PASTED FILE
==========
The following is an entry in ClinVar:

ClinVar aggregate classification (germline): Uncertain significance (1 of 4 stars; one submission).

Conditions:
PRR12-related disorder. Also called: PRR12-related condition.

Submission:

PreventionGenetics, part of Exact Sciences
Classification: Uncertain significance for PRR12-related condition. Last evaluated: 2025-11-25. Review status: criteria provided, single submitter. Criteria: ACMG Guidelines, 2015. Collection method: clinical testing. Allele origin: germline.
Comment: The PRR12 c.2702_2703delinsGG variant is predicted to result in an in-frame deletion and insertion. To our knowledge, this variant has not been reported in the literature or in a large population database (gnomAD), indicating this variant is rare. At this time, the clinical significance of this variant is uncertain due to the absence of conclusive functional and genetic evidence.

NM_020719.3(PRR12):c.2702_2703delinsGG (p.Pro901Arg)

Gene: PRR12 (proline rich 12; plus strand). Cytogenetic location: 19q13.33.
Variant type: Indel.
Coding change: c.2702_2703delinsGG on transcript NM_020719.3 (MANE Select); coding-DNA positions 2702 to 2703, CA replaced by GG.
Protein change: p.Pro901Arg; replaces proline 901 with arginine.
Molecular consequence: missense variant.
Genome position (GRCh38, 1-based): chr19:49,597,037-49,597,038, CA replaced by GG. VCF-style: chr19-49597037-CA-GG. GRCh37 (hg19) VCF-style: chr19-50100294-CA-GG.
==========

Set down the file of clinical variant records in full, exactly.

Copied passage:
The following is an entry in ClinVar:

ClinVar aggregate classification (germline): Uncertain significance (1 of 4 stars; one submission).

Conditions:
PRR12-related disorder. Also called: PRR12-related condition.

Submission:

PreventionGenetics, part of Exact Sciences
Classification: Uncertain significance for PRR12-related condition. Last evaluated: 2025-11-25. Review status: criteria provided, single submitter. Criteria: ACMG Guidelines, 2015. Collection method: clinical testing. Allele origin: germline.
Comment: The PRR12 c.2702_2703delinsGG variant is predicted to result in an in-frame deletion and insertion. To our knowledge, this variant has not been reported in the literature or in a large population database (gnomAD), indicating this variant is rare. At this time, the clinical significance of this variant is uncertain due to the absence of conclusive functional and genetic evidence.

NM_020719.3(PRR12):c.2702_2703delinsGG (p.Pro901Arg)

Gene: PRR12 (proline rich 12; plus strand). Cytogenetic location: 19q13.33.
Variant type: Indel.
Coding change: c.2702_2703delinsGG on transcript NM_020719.3 (MANE Select); coding-DNA positions 2702 to 2703, CA replaced by GG.
Protein change: p.Pro901Arg; replaces proline 901 with arginine.
Molecular consequence: missense variant.
Genome position (GRCh38, 1-based): chr19:49,597,037-49,597,038, CA replaced by GG. VCF-style: chr19-49597037-CA-GG. GRCh37 (hg19) VCF-style: chr19-50100294-CA-GG.